Strain construction: A. tumefaciens transformation was done by electroporation method as mentioned previously (Yanagisawa et al., 2004). The TaDof1 cassette was co-transformed with pAL154 into AGLI strain of A. tumefaciens. Bacterial cells were grown on media containing rifampicin (50mg/L), spectinomycin (100mg/L) and tetracyclin (2mg/L). Screening was done on the basis of colony PCR using gene junction primers PGF2 junc (ATCCTTCGCAAGACCCTTCC), PGR2 junc (TGGAGTTGGAGTTGGACGAC), GTF2 junc (ATGACGAACTACCCCTTCGC) and GTR2 junc (TAATCATCGCAAGACCGGCA) (Table 1).

Table 1. Primer sequences used in study.

Primer###Sequence###Application/notes

35S-HinF-1###5-CCCAAGCTTAACATGGTGGAGCAC-3###Amplification of CaMV35S promoter from plasmid pGR187

35S-AscR-1###5-TTGGCGCGCCGTCCTCTCC-3

Nos-Eco8-F2###5-AATCCTTAGGGATCGTTCAAACATT-3###Amplification of Nos terminator from plasmid pBRACT404

Nos-Sda-R2###5-AATCCTGCAGGGATCTAGTAACATA-3

Dof-Asc-F2###5-TTGGCGCGCCACCATGC-3###Amplification of dof1

Dof-Eco8-R2###5-AATCCTTAGGCTAGGGTAGGTA-3

PG F1 junc###5-GACGTAAGGGATGACGCACA-3###Amplification of promoter gene junction region

PG R1 junc###5-ACTTGGTGTTGGTGGACTCG-3

GT F2 junc###5-ATGACGAACTACCCCTTCGC-3###Amplification of gene terminator junction region

GT R2 junc###5-TAATCATCGCAAGACCGGCA-3

Table 2. Details of plasmid vector.

Plasmid###Insert###Unique RE sites###Selection marker###GenBank accession

pSB219###CaMV 35S promoter###HindIII, Asc1###aadA###AB863158.1

pSB219###Dof1 transcription factor###Asc1, Eco81I###aadA###AY955493.2

pSB219###Nos terminator###Eco81I, Sda1###aadA###LC221392.1

RESULTS AND DISCUSSION

Development of TaDof1 cassette in pSB219 vector: Cloning of gene is a basic technique widely used in molecular biology in order to get large number of copies of the DNA fragment in host cells that is finally translated into the desired protein (Tulpova et al., 2018). In the present study, the transgene delivered was under the control of CaMV35S promoter since it is a strong and constitutive promoter (Seternes et al., 2016). For transcription of gene, Nos terminator was used as it is extensively used as a stop signal in transgenic organisms. Nos terminator was for the first time identified by Lipp et al. (1999). The TaDof1 cassette was developed in a binary monocot transformation vector pSB219. The vector had two selectable markers; aadA gene that confers resistance to aminoglycosides spectinomycin and streptomycin in E. coli and a bar gene (hpt) that induces resistance against BASTA (Table 2).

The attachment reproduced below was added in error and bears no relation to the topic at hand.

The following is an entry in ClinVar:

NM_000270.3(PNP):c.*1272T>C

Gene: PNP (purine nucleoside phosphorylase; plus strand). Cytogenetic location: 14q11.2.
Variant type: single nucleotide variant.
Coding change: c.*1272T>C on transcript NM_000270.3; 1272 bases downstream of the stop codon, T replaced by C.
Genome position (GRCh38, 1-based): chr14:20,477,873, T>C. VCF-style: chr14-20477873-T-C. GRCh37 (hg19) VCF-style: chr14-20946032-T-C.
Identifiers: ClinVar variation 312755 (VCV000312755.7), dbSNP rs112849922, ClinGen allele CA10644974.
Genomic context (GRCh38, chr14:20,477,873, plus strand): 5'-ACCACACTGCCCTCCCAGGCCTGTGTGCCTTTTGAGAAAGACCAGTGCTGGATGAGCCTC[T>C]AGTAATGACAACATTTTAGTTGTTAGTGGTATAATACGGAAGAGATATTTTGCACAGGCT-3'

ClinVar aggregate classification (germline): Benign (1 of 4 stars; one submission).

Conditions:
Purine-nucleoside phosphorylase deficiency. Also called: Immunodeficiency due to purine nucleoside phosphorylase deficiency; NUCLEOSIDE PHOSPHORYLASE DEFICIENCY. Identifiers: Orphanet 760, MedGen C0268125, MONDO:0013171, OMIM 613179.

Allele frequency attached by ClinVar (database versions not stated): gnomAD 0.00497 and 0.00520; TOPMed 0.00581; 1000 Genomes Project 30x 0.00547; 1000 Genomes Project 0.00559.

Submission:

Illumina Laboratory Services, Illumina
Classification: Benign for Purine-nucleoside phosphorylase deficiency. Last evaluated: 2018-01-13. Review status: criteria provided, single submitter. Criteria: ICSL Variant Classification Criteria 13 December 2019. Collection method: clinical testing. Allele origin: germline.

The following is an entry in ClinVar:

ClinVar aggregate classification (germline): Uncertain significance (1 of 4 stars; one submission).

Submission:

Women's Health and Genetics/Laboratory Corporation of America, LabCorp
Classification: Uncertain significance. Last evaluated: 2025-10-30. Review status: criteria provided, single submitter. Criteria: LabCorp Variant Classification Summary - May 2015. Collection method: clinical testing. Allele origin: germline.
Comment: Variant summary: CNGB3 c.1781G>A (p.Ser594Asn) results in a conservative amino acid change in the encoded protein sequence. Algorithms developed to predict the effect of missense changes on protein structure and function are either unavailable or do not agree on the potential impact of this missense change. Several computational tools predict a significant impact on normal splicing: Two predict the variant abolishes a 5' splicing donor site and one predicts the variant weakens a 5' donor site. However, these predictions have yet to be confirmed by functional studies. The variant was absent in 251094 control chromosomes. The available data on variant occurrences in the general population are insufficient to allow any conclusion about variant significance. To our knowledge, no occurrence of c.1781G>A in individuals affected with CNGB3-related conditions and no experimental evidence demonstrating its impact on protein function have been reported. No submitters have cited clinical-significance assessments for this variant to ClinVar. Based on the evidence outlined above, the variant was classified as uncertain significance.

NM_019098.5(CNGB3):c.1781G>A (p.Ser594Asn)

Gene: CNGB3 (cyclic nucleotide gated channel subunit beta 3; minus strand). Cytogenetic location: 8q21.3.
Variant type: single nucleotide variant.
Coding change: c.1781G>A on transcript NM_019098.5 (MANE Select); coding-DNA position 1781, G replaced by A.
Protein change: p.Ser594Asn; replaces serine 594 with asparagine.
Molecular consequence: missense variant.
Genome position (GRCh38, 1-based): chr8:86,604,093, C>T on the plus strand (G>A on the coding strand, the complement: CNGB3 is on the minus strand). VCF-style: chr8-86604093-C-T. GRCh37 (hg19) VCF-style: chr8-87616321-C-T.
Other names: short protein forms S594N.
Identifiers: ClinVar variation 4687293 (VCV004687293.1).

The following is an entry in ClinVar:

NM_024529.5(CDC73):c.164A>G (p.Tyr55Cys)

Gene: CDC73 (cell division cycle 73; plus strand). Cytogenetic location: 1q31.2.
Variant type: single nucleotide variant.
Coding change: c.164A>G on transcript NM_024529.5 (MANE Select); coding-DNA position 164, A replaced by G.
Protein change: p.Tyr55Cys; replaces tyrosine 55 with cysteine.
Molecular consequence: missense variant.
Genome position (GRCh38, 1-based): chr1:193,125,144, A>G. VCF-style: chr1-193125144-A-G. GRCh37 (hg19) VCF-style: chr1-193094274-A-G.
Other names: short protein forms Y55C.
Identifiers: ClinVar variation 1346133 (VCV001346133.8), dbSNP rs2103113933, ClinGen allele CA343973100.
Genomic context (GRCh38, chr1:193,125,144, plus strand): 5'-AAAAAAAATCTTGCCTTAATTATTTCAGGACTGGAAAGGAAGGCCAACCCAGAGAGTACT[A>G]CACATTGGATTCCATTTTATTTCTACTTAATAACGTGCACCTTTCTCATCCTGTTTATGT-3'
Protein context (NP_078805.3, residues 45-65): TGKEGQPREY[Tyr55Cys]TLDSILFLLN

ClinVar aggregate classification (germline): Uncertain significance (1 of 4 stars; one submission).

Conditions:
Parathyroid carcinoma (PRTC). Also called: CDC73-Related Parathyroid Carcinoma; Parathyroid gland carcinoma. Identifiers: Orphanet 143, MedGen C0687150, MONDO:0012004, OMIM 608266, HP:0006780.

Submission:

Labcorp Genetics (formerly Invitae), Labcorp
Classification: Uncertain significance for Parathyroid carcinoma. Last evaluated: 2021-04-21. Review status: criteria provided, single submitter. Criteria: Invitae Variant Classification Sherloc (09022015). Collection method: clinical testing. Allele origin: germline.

The bar gene, under the control of maize ubiquitin promoter, makes this vector a reliable candidate to be used in further studies for screening of putative transgenic wheat plants residing pSB219. TaDof1 construct comprised of 1,602 bp which include CaMV35S promoter (having 99% identity to NCBI accession number AB863158.1), synthetic TaDof1, the stop codon and the Nos terminator (Fig. 1, Table 2). The insert was cloned between left and right T-DNA borders of pSB219. The cassette was cloned using HindIII, AscI, Eco8I1 and SdaI in the multiple cloning site (MCS) of pSB219. The physical map of MCS is shown in Fig. 2. For each fragment, specific primers with appropriate restriction sites were designed and used. The restriction sites were added to primers in order to obtain directional cloning. For CaMV35S promoter, HindIII and AscI sites were added; for TaDof1 gene, AscI and Eco81I sites were added and for Nos terminator, Eco81I and SdaI sites were added to the primers.